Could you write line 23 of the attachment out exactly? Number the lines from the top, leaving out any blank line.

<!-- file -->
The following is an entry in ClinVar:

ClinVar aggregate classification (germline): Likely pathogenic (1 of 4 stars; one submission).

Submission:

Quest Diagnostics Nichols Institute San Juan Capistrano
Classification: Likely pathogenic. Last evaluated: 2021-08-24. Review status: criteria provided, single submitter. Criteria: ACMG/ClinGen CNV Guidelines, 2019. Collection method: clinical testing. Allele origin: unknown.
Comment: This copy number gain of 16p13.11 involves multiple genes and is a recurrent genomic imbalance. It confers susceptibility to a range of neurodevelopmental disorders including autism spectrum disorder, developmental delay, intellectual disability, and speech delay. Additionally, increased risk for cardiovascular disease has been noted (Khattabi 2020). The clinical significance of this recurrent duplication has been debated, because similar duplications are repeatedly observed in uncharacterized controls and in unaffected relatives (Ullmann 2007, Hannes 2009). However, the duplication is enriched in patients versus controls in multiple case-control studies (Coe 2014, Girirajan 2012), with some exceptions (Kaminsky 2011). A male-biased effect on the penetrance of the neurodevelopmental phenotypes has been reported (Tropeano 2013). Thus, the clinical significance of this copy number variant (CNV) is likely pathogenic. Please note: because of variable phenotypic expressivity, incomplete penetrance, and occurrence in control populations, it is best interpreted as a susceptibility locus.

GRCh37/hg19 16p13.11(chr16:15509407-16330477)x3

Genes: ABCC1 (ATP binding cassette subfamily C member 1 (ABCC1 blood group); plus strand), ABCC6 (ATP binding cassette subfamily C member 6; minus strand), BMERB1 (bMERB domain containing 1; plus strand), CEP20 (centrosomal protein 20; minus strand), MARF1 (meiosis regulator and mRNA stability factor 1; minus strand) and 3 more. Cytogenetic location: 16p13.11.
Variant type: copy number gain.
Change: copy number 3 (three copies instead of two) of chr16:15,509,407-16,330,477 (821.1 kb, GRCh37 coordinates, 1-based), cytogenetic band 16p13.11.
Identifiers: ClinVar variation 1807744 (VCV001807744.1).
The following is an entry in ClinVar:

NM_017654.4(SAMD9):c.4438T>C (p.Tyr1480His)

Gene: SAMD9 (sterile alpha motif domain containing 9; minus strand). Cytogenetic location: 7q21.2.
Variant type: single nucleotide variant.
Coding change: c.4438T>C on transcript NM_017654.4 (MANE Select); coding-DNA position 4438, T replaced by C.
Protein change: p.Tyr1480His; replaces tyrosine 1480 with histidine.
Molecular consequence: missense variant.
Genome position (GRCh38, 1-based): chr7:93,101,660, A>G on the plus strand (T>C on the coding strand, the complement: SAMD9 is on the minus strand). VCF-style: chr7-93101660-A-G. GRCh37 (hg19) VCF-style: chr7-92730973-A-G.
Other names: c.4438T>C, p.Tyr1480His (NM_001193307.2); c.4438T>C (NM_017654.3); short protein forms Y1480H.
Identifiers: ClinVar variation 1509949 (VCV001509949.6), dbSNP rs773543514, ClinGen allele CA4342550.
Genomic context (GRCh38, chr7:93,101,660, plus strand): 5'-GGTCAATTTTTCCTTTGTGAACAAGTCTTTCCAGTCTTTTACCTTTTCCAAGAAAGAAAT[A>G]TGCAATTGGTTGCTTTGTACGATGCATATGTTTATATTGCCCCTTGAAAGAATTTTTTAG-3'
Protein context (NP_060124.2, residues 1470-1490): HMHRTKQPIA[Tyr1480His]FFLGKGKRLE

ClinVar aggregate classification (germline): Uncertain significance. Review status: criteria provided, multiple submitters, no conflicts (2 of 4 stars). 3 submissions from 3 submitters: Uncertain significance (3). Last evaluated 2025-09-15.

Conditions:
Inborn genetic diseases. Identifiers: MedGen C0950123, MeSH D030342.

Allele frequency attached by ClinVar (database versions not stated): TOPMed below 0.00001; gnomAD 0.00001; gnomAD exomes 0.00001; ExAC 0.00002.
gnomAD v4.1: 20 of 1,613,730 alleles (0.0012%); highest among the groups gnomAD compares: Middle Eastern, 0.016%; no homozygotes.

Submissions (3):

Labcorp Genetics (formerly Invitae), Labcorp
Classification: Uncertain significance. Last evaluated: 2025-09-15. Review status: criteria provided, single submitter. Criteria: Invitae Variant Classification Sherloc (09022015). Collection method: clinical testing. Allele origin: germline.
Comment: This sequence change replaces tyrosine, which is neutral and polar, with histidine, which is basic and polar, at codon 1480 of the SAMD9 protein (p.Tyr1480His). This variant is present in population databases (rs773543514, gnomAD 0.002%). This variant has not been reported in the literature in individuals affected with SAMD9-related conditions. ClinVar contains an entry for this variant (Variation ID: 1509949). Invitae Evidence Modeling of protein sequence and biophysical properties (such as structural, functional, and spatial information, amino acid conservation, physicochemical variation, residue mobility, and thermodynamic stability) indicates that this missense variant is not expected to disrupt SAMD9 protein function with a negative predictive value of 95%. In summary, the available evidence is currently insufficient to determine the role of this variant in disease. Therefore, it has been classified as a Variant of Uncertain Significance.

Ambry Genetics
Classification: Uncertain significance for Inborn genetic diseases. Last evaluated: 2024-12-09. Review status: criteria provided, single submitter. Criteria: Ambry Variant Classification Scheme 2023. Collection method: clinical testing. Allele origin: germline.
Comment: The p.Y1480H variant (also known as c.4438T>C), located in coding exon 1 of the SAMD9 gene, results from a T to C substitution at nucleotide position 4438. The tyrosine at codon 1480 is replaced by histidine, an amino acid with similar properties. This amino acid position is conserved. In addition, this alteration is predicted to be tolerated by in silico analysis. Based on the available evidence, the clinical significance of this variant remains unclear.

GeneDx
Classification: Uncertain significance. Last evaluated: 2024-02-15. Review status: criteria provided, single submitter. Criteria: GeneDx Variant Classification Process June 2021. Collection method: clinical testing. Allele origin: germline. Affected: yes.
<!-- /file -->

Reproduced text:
Protein context (NP_060124.2, residues 1470-1490): HMHRTKQPIA[Tyr1480His]FFLGKGKRLE